Archers' pieces by Frans Hals
FRENCH NECKLACE MILITIA PIECES
General information about Frans Hals's militia pieces
Frans Hals is famous for his 'schutterstukken': life-size group portraits of members of the militia. He painted no fewer than six: five in Haarlem, one in Amsterdam. The genre was typical of the Netherlands in the sixteenth and seventeenth centuries. By far the best known civic guard painting is 'The Night Watch', by Rembrandt van Rijn.
Gunmen were responsible for order and peace in the city. Every adult male citizen was conscripted. Because marksmen had to pay for their own uniform and armour, they were mainly from the upper class of society. Officers alternated their functions in the militia with those of the city council.
Explanation of the names and numbers of the figures on the militia piece
Around 1740, more than a century after Hals had completed his militia paintings, each figure was painted with a number that corresponded to the name of the militia on the corresponding name plates.
General Information on Frans Hals' as 'Master of the Loose Touch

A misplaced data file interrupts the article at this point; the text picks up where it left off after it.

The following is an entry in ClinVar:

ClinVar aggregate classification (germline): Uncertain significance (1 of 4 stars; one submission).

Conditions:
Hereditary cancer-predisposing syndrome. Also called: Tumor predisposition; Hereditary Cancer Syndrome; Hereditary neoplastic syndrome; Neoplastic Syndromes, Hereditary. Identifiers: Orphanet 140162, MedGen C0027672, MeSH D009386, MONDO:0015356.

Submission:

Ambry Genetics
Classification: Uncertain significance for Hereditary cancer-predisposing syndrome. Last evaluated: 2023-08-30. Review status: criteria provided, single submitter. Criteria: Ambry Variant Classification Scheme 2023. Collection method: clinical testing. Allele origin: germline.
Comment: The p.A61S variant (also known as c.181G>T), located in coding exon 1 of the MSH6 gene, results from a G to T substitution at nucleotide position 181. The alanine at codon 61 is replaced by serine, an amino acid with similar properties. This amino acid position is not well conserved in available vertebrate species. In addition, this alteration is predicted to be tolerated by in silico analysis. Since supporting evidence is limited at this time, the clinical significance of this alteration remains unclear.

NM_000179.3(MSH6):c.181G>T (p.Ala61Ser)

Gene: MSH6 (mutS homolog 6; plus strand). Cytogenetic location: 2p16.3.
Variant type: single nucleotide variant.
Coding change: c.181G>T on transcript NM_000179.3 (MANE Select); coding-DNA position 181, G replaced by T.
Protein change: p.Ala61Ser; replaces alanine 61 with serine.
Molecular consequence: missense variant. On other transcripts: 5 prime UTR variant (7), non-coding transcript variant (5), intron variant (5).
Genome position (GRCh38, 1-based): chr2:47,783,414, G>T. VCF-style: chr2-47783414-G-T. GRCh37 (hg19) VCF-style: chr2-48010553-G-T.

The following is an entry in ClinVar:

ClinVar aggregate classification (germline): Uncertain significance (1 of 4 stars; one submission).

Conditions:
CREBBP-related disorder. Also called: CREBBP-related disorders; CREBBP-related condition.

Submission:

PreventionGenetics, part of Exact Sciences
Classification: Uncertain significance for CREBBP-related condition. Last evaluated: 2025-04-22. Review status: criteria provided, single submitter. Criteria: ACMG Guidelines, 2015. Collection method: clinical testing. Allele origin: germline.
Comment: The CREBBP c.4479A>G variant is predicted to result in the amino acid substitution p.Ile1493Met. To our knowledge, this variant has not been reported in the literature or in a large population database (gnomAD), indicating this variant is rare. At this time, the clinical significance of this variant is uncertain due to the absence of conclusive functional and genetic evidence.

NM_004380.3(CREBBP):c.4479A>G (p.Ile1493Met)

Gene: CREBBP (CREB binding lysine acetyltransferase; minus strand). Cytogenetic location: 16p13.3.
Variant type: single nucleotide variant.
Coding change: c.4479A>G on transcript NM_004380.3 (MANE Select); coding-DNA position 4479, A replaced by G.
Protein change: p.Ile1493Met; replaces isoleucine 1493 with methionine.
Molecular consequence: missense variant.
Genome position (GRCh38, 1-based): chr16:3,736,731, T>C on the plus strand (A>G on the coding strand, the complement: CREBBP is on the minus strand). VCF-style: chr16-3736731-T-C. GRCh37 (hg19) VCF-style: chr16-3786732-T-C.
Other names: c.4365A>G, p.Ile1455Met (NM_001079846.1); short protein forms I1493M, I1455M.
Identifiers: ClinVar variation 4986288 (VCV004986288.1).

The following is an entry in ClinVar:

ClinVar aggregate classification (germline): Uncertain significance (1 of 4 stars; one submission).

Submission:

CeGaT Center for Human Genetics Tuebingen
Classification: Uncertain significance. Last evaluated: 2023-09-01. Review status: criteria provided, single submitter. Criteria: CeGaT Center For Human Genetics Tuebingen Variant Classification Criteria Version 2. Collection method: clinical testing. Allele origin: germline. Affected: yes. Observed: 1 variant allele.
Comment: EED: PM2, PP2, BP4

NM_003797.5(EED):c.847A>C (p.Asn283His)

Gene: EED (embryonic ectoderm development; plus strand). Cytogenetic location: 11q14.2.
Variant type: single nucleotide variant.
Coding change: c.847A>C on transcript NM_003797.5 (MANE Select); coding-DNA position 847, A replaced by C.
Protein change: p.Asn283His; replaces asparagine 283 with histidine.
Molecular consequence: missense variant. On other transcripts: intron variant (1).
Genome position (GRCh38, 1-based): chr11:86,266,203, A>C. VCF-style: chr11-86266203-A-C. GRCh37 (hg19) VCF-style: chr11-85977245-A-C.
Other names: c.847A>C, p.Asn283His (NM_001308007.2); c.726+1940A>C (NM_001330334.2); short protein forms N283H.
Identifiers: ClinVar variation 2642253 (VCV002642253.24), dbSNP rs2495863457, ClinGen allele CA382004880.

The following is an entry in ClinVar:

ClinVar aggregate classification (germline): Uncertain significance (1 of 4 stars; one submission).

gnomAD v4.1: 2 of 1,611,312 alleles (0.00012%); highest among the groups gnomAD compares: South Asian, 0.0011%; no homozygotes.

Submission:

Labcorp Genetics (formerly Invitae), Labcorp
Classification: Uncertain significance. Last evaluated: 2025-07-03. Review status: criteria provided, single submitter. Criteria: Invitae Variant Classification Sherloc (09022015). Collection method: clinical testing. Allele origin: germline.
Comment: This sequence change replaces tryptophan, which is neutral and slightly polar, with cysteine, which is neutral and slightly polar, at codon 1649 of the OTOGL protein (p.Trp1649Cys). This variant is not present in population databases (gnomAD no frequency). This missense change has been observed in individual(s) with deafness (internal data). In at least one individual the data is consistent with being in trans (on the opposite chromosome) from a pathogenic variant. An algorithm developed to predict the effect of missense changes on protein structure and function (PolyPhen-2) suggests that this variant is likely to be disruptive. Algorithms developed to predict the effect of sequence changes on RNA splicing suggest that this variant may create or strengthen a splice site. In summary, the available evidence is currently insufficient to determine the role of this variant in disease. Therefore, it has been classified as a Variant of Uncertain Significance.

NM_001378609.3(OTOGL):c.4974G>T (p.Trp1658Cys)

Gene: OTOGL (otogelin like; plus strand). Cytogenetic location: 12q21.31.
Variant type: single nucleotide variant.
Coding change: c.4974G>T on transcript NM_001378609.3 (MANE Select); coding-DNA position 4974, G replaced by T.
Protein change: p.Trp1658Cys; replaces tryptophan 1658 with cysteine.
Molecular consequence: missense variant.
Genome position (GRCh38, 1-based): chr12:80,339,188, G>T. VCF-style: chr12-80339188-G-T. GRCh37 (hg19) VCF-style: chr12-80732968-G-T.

Hals painted his portraits with a 'loose touch': quick brushstrokes in which you can still see the movement of the brush. From some distance, you can see the overall picture. With this style, Hals differed from many of his contemporaries, most of whom were much more refined. In the eighteenth century, Hals's manner of painting was considered too rough and too sloppy. A century later, however, painters such as Van Gogh and Manet hailed him as a modern precursor because of his lively style and virtuoso brushwork.
Who is who on the militia pieces
In 2013, the Frans Hals Museum organised the exhibition "Who is Who" about the militia paintings. Who is on the paintings, what did they do in daily life. On the site of the Frans Hals Museum you can read more about it. Click here for more information